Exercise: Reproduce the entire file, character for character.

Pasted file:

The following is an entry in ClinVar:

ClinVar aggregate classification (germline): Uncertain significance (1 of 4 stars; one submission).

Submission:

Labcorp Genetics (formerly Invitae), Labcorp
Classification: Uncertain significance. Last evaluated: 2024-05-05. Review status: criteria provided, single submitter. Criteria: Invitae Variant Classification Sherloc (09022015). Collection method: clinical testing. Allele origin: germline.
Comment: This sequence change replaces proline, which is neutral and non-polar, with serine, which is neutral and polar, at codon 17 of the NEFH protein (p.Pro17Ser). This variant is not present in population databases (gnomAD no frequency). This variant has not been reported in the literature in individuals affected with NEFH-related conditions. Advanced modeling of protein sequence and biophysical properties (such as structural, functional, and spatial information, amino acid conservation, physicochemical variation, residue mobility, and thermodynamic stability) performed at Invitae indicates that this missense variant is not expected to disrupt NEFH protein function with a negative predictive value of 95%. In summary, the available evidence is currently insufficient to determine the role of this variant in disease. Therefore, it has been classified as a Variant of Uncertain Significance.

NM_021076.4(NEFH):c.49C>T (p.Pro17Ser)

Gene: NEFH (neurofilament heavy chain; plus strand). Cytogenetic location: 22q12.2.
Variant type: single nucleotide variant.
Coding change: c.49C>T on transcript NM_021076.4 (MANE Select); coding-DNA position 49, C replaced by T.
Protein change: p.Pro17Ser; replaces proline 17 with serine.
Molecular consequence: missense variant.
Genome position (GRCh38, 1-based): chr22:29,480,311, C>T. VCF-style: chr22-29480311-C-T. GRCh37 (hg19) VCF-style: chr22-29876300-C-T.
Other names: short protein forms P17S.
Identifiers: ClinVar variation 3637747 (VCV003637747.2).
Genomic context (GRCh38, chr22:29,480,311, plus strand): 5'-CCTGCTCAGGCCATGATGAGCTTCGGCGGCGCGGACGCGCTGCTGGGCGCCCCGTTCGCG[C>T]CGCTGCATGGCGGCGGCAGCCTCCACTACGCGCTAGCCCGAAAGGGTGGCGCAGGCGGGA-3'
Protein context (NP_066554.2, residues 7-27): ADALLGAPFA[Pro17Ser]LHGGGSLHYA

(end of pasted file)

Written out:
The following is an entry in ClinVar:

ClinVar aggregate classification (germline): Uncertain significance (1 of 4 stars; one submission).

Submission:

Labcorp Genetics (formerly Invitae), Labcorp
Classification: Uncertain significance. Last evaluated: 2024-05-05. Review status: criteria provided, single submitter. Criteria: Invitae Variant Classification Sherloc (09022015). Collection method: clinical testing. Allele origin: germline.
Comment: This sequence change replaces proline, which is neutral and non-polar, with serine, which is neutral and polar, at codon 17 of the NEFH protein (p.Pro17Ser). This variant is not present in population databases (gnomAD no frequency). This variant has not been reported in the literature in individuals affected with NEFH-related conditions. Advanced modeling of protein sequence and biophysical properties (such as structural, functional, and spatial information, amino acid conservation, physicochemical variation, residue mobility, and thermodynamic stability) performed at Invitae indicates that this missense variant is not expected to disrupt NEFH protein function with a negative predictive value of 95%. In summary, the available evidence is currently insufficient to determine the role of this variant in disease. Therefore, it has been classified as a Variant of Uncertain Significance.

NM_021076.4(NEFH):c.49C>T (p.Pro17Ser)

Gene: NEFH (neurofilament heavy chain; plus strand). Cytogenetic location: 22q12.2.
Variant type: single nucleotide variant.
Coding change: c.49C>T on transcript NM_021076.4 (MANE Select); coding-DNA position 49, C replaced by T.
Protein change: p.Pro17Ser; replaces proline 17 with serine.
Molecular consequence: missense variant.
Genome position (GRCh38, 1-based): chr22:29,480,311, C>T. VCF-style: chr22-29480311-C-T. GRCh37 (hg19) VCF-style: chr22-29876300-C-T.
Other names: short protein forms P17S.
Identifiers: ClinVar variation 3637747 (VCV003637747.2).
Genomic context (GRCh38, chr22:29,480,311, plus strand): 5'-CCTGCTCAGGCCATGATGAGCTTCGGCGGCGCGGACGCGCTGCTGGGCGCCCCGTTCGCG[C>T]CGCTGCATGGCGGCGGCAGCCTCCACTACGCGCTAGCCCGAAAGGGTGGCGCAGGCGGGA-3'
Protein context (NP_066554.2, residues 7-27): ADALLGAPFA[Pro17Ser]LHGGGSLHYA